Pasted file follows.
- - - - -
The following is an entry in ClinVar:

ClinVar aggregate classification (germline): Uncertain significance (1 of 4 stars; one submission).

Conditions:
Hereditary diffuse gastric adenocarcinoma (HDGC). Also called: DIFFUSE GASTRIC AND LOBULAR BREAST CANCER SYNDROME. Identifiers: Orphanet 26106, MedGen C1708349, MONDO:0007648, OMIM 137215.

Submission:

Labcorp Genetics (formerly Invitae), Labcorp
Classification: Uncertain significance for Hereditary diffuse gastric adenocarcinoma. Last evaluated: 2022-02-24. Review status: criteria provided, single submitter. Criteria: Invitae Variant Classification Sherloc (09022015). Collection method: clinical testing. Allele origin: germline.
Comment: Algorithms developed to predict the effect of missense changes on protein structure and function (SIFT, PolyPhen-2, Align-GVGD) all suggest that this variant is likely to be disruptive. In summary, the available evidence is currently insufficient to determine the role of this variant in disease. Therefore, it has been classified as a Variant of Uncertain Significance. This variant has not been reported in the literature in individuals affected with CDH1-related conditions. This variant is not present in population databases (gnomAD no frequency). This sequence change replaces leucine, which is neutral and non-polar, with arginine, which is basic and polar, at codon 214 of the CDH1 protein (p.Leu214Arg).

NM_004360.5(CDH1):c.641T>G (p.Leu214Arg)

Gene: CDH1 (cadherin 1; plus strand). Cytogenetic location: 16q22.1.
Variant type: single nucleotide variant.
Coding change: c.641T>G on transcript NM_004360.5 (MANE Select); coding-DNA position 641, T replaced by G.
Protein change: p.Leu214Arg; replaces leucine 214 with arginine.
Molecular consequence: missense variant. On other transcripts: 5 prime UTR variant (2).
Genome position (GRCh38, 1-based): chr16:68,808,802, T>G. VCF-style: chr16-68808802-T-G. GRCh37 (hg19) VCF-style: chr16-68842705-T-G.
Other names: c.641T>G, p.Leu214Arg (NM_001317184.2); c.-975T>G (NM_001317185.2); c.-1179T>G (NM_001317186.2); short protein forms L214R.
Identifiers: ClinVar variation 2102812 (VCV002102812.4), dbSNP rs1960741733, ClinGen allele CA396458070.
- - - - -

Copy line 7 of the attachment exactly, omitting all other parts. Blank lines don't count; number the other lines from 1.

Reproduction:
Classification: Uncertain significance for Hereditary diffuse gastric adenocarcinoma. Last evaluated: 2022-02-24. Review status: criteria provided, single submitter. Criteria: Invitae Variant Classification Sherloc (09022015). Collection method: clinical testing. Allele origin: germline.